Reply to Thread Bookmark Thread
Page 3 of 33 FirstFirst 1234513 ... LastLast
Posts 51 to 75 of 810
  1. #51
    Quote Originally Posted by jasaco
    Please tell me I won't have to give up all the work I did to internalize Jimmy Bruno's 5 fingerings... This course sounds great but I don't wanna start all over on the fingerings and learn a different system. Must I??
    I don't even know that he's NOT using CAGED fingerings, (which is what Bruno's fingerings ARE) , but I think this frequently-voiced concern it's overblown.

    First of all, if you learn Spanish , your brain doesn't FORGET English. This is much the same.

    Second, they aren't arbitrary systems made up by guitar instructors. They are based on physics, fundamental music theory, and the way notes are actually laid out on the fretboard. So, there's a lot of overlap between the two systems. There just aren't that many ways to finger these things. If you convert CAGED fingerings to stretch-type fingerings you get basically :

    2 fingerings remain exactly the same,
    2 fingerings replace a shift with a stretch,
    and 1 fingering is pretty different.

    so, it's more like learning one new fingering, but there's overlap in all of them.

    You eventually want to know both ways anyway, And you're always going to use 90% of those caged fingerings anyway.
    Last edited by matt.guitarteacher; 11-06-2015 at 02:18 PM.

  2.  

    The Jazz Guitar Chord Dictionary
     
  3. #52
    Probably not, I used to have the Bruno fingerings ingrained, actually still do but I'm overriding them with this new way

  4. #53

    User Info Menu

    Quote Originally Posted by jasaco
    Please tell me I won't have to give up all the work I did to internalize Jimmy Bruno's 5 fingerings... This course sounds great but I don't wanna start all over on the fingerings and learn a different system. Must I??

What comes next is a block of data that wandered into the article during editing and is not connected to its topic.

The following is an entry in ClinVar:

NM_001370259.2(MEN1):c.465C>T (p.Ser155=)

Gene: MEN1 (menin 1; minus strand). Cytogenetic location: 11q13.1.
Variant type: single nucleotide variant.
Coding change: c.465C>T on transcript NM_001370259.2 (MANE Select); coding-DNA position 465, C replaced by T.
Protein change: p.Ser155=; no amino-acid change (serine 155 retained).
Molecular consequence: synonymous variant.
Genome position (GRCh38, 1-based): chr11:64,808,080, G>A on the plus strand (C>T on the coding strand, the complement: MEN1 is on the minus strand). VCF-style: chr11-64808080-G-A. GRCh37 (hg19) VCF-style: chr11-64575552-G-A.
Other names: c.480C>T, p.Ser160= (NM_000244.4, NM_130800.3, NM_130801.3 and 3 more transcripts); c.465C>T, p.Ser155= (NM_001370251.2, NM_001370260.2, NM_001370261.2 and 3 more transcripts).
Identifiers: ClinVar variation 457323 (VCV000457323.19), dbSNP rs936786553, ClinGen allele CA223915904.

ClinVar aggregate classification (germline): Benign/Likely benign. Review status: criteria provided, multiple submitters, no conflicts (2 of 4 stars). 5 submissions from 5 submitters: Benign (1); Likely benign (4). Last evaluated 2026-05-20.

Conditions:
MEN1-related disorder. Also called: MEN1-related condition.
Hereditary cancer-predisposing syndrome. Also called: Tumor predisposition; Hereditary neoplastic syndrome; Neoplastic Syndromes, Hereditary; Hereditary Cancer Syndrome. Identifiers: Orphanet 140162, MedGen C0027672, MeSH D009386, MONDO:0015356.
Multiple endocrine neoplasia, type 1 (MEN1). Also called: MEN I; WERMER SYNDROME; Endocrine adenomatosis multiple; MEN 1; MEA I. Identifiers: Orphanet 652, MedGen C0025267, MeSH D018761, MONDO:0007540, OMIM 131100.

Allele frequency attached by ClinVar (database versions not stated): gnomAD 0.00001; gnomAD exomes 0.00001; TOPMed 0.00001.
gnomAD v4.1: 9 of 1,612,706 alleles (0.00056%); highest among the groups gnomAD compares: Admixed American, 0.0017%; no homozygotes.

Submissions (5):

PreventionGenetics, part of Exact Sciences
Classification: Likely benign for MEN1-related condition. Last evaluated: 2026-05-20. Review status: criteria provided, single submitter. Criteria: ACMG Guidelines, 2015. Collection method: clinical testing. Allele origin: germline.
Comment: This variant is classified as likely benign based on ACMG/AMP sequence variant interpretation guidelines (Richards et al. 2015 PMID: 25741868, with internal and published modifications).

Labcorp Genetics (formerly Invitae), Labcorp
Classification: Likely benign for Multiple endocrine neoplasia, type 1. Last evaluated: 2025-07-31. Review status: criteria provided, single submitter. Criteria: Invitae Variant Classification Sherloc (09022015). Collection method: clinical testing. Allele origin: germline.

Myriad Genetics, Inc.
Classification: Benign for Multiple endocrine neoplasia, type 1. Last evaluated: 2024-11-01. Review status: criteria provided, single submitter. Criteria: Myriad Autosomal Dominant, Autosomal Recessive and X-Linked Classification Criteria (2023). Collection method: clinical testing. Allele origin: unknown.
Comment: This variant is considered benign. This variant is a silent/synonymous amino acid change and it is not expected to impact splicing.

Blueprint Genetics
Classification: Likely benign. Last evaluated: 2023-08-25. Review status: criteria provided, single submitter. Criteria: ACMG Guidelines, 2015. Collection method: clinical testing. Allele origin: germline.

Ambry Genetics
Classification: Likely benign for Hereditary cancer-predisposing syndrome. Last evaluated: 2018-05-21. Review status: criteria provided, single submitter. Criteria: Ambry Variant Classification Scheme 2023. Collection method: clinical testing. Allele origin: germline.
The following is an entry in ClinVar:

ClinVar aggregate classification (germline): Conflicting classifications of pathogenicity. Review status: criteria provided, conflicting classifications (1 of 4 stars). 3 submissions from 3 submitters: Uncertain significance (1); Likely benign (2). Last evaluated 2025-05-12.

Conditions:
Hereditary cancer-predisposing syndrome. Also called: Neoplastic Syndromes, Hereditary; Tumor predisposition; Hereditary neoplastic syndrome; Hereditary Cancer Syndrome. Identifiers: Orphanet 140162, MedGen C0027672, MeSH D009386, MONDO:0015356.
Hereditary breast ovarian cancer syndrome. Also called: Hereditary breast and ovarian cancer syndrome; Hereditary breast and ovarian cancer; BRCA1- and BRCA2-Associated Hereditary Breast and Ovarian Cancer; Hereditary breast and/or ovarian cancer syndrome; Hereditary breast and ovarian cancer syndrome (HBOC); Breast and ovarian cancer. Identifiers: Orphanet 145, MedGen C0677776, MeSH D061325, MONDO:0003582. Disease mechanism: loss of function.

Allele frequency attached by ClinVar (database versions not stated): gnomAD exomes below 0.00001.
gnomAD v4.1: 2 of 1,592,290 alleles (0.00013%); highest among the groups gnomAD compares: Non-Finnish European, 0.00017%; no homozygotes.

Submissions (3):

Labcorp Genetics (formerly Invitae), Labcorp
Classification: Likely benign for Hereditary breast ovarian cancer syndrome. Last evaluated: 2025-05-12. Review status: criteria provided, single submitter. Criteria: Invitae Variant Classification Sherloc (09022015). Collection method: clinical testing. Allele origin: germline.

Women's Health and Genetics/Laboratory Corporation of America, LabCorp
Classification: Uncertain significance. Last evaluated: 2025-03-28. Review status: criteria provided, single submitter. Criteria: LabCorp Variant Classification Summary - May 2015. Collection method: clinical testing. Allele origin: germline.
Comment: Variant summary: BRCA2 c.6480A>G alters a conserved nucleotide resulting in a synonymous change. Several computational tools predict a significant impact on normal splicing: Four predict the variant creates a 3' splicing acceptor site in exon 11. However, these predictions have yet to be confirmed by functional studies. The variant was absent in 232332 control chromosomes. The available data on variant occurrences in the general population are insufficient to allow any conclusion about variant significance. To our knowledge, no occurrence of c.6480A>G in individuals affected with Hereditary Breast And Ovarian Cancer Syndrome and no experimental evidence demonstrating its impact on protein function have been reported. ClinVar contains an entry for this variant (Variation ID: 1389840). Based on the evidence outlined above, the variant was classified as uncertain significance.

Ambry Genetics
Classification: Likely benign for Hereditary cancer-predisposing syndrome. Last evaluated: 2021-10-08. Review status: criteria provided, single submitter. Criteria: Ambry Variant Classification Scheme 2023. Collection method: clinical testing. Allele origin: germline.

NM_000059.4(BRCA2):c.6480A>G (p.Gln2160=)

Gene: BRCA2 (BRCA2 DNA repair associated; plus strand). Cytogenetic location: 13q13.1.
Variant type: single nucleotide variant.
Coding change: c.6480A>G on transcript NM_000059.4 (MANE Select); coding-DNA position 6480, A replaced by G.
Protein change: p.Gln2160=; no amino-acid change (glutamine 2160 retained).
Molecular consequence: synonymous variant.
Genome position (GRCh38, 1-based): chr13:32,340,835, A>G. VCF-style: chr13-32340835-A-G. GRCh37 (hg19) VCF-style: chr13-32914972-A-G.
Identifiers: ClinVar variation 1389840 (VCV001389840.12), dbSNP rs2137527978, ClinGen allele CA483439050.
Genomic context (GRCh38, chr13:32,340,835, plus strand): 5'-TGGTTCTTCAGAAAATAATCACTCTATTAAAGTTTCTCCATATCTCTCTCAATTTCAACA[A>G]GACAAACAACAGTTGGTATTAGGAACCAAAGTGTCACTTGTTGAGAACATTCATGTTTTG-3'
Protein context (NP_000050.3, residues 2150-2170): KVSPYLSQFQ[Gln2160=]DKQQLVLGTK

I have no idea about Bruno . But if you can do a F major scale starting on the 6th string using your 1st finger, an F major scale on the 5th string using your 2nd or 4th finger on the root, or an F major scale on the 4th string starting with your 1st finger, you should have no problems.

    Let me clarify:. When I say that everything in the module I pretty much know, that doesn't automatically translate to "easy ". For example, say you're in third position and decide you want to play the first three notes of the G minor scale and then play an F major seventh chord. I have worked really hard to almost instantly and automatically know that the F major seventh drop three inversion is right there in the third position, the one with the major third in the bass.

    I'm sure many of us already know this and Have worked on it . But that's just it: it takes a lot of work, there are no shortcuts or magic classes. but that's just it: it takes a lot of work, there are no shortcuts or magic classes .

    I agree with Matt above: this class will be useful in terms of really setting out the fingerings And finding the best practices in order to make the music more playable on the guitar. I have met so many music teachers lately were very good but have no idea what drop two and drop three voicings are. It is because they are not guitarists and don't understand that it is impossible to play conventional closed voice seventh chord inversions on the guitar.

  5. #54
    NSJ,

    Let us know he responds and gives you all the modules upfront. BTW with this new program I'm really excited about practicing again because I see changes in my playing already.
    Thx
    Ken

  6. #55

    User Info Menu

    Thanks for diving in and giving your opinion, NSJ.

  7. #56

    User Info Menu

    Quote Originally Posted by guitarplayer007
    NSJ,

    Let us know he responds and gives you all the modules upfront. BTW with this new program I'm really excited about practicing again because I see changes in my playing already.
    Thx
    Ken
    Email sent. Richie kindly let me have full access to the site to all modules and sent me an email. I think i
    l look at Module 2 tonight

  8. #57

    User Info Menu

    Quote Originally Posted by jasaco
    Please tell me I won't have to give up all the work I did to internalize Jimmy Bruno's 5 fingerings... This course sounds great but I don't wanna start all over on the fingerings and learn a different system. Must I??